contain long departed ocean voyages

athletic and academic feats now
barely credible and vanished lovers

a hint of their smiles the sound
of their voices in night’s solitude
caught in last echoes of birdsong

and the lost beauty left behind by Clark Terry
Dizzy Gillespie and Miles always Miles Davis

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by Michael L. Newell

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John Stupp’s third poetry collection.Pawleys Island was published in 2017 by Finishing Line Press. His manuscript Summer Job won the 2017 Cathy Smith Bowers Poetry Prize and will be published in 2018 by Main Street Rag. He lives near Pittsburgh, Pennsylvania. From 1975-1985 he worked professionally as a mediocre jazz guitarist.

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Ed Ruzicka has published one full length volume, “Engines of Belief.” His poems have appeared in the Atlanta Review, Rattle, the New Millennium Review, and Chicago Literati, as well as other literary journals and anthologies. Ed lives in Baton Rogue, LA and is an occupational therapist. More works can be found on his website, edrpoet.com.

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Richard Beattie is a writer, journalist, composer and lyricist. Beattie grew up in New York where he was in musical theater from an early age. He learned his trade on famous streets; Broadway, Madison Avenue, and Bleeker Street. In 1978, he moved to Poet’s Row in the Capitol Hill neighborhood of Denver, where he thrived while working with artists from jazz bands. He is currently a reporter and news anchor at KVOR in Colorado Springs, and curator for the Library of Creative Harvest.

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Arlene Corwin has been a jazz musician since 1951, and continues to work as a pianist/singer in Sweden, where she now resides. Her mother owned a jazz club with Slim Gaillard in Hempstead, Long Island called The Turf. She has published 17 books of poetry.

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Roger Singer is a prolific and accomplished contributing poet who we have proudly published for many years. Singer has had almost 800 poems published in magazines, periodicals and online journals — 400 of which are jazz poems — and has recently self-published a Kindle edition of his book of jazz poetry called Poetic Jazz.

“Jazz poetry flows out with such ease,” Singer writes on his blog. “The people and places, the alleys and sawdust jazz clubs. The stories that bring jazz alive with horns and voices, from sadness and grief to highs at midnight and love gone wrong. The jazz is within us all. Find your poem and feel the music.”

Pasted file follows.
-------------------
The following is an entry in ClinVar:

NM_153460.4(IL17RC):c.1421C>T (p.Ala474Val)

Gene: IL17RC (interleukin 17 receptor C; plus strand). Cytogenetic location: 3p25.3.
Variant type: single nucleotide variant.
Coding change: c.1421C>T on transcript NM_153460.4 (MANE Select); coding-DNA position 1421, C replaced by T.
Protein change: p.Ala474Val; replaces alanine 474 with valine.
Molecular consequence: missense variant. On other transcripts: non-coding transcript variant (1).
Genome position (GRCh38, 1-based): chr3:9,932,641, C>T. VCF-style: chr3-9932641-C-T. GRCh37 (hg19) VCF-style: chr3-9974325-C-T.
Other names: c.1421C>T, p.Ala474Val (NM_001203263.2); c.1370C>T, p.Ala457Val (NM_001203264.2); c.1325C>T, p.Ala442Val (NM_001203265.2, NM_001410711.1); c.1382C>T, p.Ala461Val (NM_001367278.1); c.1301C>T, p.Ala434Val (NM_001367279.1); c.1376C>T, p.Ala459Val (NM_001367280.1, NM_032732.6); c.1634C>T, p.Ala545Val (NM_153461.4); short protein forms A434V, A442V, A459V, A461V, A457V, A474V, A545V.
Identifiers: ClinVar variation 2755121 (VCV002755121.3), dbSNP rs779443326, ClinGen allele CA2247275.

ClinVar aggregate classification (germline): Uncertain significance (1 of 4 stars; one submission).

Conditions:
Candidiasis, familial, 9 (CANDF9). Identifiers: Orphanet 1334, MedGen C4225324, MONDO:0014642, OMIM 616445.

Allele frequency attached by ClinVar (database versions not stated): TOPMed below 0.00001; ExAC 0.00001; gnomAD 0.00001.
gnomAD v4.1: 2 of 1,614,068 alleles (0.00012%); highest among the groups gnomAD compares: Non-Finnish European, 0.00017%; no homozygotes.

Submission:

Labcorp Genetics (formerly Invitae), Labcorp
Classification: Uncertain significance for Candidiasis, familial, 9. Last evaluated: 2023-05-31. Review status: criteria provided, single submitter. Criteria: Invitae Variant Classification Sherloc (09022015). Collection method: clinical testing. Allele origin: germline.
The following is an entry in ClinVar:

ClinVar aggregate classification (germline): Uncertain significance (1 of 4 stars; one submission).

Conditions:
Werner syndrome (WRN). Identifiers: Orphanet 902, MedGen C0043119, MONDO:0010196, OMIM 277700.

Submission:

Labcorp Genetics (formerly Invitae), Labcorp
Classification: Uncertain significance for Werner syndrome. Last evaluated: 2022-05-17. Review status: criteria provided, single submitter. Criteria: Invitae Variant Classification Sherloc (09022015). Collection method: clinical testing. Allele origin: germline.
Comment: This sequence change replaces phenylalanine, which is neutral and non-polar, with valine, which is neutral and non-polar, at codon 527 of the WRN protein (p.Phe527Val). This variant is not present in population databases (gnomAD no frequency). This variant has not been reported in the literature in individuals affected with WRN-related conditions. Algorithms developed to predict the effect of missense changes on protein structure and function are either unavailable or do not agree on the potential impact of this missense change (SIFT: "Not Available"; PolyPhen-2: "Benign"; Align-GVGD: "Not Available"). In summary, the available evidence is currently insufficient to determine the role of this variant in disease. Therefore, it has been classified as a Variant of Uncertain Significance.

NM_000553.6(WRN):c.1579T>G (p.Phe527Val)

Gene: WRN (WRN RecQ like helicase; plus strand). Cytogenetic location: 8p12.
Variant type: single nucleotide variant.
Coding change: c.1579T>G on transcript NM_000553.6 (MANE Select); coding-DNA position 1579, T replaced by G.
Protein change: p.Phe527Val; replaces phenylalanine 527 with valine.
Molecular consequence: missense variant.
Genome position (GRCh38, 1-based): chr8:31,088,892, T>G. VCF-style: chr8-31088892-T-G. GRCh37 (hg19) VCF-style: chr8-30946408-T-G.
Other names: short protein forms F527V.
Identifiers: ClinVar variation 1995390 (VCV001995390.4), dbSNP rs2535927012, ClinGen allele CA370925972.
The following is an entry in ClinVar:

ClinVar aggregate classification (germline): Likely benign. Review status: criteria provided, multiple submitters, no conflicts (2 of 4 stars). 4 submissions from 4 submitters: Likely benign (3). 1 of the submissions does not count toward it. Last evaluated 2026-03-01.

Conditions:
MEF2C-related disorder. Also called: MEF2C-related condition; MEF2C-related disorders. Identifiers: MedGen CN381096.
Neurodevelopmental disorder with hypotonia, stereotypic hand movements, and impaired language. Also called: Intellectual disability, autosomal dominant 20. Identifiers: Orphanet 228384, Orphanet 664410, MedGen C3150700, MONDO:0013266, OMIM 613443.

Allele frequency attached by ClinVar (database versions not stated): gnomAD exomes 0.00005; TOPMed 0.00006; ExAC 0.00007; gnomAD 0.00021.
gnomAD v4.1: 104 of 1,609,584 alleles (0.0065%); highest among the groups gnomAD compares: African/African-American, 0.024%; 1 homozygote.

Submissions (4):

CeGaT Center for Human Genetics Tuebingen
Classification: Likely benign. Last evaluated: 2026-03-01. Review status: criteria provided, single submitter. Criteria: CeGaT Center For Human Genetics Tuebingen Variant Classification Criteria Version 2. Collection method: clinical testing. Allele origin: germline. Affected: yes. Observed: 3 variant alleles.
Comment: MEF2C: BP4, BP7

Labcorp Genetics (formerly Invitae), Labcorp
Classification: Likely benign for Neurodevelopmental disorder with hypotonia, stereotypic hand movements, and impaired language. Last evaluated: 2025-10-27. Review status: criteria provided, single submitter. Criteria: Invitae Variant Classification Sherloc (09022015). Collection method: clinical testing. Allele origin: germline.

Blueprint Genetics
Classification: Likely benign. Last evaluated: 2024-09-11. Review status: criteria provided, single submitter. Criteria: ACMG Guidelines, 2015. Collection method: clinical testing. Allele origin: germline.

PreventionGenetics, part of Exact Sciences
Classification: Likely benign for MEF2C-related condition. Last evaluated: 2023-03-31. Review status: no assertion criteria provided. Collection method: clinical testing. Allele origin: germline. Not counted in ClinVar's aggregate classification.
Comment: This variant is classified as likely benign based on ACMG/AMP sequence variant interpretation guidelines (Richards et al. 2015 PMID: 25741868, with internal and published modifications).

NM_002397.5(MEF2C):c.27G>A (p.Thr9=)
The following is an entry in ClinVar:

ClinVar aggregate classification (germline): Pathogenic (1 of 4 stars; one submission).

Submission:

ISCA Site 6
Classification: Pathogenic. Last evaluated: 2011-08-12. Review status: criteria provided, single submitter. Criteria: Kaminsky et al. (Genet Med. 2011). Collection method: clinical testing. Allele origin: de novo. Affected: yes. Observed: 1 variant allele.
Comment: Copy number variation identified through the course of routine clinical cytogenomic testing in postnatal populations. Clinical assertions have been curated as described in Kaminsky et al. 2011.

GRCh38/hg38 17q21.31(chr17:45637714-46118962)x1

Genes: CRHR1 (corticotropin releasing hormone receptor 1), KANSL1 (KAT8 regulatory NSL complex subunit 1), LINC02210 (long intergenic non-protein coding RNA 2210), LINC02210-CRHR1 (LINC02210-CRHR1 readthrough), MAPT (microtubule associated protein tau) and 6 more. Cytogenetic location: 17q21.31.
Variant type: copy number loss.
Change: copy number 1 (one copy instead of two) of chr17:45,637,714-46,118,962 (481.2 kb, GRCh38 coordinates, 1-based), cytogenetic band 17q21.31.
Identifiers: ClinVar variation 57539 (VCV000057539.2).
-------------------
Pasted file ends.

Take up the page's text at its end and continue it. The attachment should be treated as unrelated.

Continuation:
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Michael Keshigian’s eleventh poetry collection, Inexplicable was released in November, 2016 by Black Poppy Review. Other published books and chapbooks:Beyond,Dark Edges,Eagle’s Perch,Wildflowers,Jazz Face, Warm Summer Memories, Silent Poems, Seeking Solace, Dwindling Knight, Translucent View. Published in numerous national and international journals, he is a 6- time Pushcart Prize and 2-time Best Of The Net nominee. His poetry cycle,Lunar Images, set for Clarinet, Piano, Narrator, was premiered at Del Mar College in Texas. Subsequent performances occurred in Boston (Berklee College) and Moleto, Italy. .Winter Moon, a poem set for Soprano and Piano, premiered in Boston.(michaelkeshigian.com).

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Michael L. Newell is a retired English/Theatre teacher who lives on the south-central Oregon coast. He lived abroad for 23.5 years. After too many years of living in desert lands, he is grateful for the trees, hills, rivers, and rain of Oregon.

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2 comments on “Seven poets, seven poems…a septet of jazz poetry”

  1. This is a nice handful of jazz poems, well worth the time spent reading all of them. I am particularly impressed by the wit and imagination and sense of humor found in the poems by John Stupp and Ed Ruzicka.

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In this Issue

A Collection of Jazz Poetry – Spring, 2020 Edition There are many good and often powerful poems within this collection, one that has the potential for changing the shape of a reader’s universe during an impossibly trying time, particularly if the reader has a love of music. 33 poets from all over the globe contribute 47 poems. Expect to read of love, loss, memoir, worship, freedom, heartbreak and hope – all collected here, in the heart of this unsettling spring. (Featuring the art of Martel Chapman)

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Features

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Book Excerpt

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Short Fiction

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Photography

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Book Excerpt

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Humor

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In an Earlier Issue